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Last week, Statistics Canada released April’s employment numbers, reporting that Canada’s unemployment rate had remained stagnant at 6.1%, up 1% from April 2023.

However, economists say that the headline figure of 90,000 jobs added to Canada’s economy is not as impressive as the Liberal government would suggest. 

In a comment to True North, Fraser Institute economist Matthew Lau said that Canadians should not be impressed with April’s job numbers, as much of the job growth has not come from private sector growth.

“In the past 12 months, there has been 5% public sector job growth vs. 1% combined private sector + self employment,” said Lau.

“Where employment growth comes from matters because in the private economy, people are employed producing goods and services people demand – whereas in the public sector, people are employed producing goods and services that politicians think people ought to demand.”

According to a report from the Fraser Institute, the share of government workers in the total workforce has risen to 21.2% as of 2022, higher than it has been for decades. 

Lau noted that the growth in the public sector has become a trend since Justin Trudeau’s Liberals formed government in 2015. 

“That the public sector continues to drive employment growth is an unhealthy sign: since the Trudeau government took office, the public sector employment growth rate has been more than double the private sector + self employment growth rate, and the economy has clearly underperformed.”

Despite adding 90,000 jobs in April, the unemployment rate increased slightly since Canada’s population growth averages out to more than 100,000 newcomers per month.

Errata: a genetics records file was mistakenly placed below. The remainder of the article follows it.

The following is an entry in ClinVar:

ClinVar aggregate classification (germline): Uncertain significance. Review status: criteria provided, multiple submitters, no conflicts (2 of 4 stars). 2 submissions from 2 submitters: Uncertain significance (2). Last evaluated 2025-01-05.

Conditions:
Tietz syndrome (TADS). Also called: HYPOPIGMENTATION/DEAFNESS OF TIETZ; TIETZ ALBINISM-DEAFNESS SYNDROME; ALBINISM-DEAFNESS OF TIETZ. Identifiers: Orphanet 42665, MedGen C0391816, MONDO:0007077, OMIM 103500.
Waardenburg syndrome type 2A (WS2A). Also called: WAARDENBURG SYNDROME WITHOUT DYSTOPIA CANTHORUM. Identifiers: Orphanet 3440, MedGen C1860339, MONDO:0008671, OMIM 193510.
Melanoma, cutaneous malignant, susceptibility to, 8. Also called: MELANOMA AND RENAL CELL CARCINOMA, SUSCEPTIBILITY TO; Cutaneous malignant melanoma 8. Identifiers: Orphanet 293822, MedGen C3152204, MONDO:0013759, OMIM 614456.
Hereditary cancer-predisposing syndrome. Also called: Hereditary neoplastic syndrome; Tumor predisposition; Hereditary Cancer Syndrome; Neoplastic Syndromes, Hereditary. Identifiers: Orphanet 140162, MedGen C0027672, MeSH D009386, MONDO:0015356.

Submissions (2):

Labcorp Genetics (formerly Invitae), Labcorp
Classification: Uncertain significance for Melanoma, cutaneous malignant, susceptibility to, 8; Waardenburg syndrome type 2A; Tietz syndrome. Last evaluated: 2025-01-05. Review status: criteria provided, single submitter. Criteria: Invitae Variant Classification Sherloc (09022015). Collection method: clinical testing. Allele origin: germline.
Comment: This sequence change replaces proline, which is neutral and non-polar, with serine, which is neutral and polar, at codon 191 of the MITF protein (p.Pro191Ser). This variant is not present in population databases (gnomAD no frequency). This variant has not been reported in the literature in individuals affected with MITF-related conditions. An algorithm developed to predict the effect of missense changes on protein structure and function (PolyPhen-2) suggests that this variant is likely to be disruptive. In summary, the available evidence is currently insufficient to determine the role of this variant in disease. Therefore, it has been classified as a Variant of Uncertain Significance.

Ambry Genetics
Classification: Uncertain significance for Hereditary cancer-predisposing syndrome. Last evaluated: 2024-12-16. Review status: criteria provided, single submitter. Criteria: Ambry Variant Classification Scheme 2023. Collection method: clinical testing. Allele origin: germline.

The Trudeau government has drastically increased the amount of new immigrants and non-citizen residents they would welcome into the country, ballooning Canada’s population to over 41,000,000. 

Furthermore, the rate of growth for hourly monthly wages have been decreasing, cooling from 5.1% to 4.7% in April. 

Canada’s economy also lost 11,000 jobs in the construction industry, a key sector for provinces and the federal government, as they set ambitious targets to increase the country’s supply of housing. 

The Canadian Housing and Mortgage Corporation projects that a drop in housing starts in 2024, and that rates of new construction from 2025-2026 won’t reach 2021-2023 levels. 

Both Prime Minister Trudeau and Ontario Premier Doug Ford  set ambitious targets to build new homes, pledging to build 3.9 million and 1.5 million homes respectively by 2031. 

BMO’s chief economist Douglas Porter warned that April’s job numbers may lead the Bank of Canada to reconsider dropping interest rates come the next interest rate announcement on June 5th, and that the inflation rate must drop if there are hopes the central bank will drop rates.

“Today’s showy headline jobs increase will give the Bank of Canada some pause, since it reinforces the point that the economy is clearly not rolling over,” said Porter.

“Markets are now back to viewing the June rate decision as a toss-up, with the April CPI on May 21 looming even larger.”

Despite the less-than-stellar assessment of Canada’s economy in the wake of April’s job numbers, the Trudeau Liberals continue their optimism.

Deputy Prime Minister Chrystia Freeland said that the job numbers were “great news” and that their government’s plan is working.

“Today, 1.3 million more people are employed in Canada than before the pandemic,” said Freeland, without acknowledging Canada’s population growth.

“Our economic plan which ensures fairness for every generation is working!”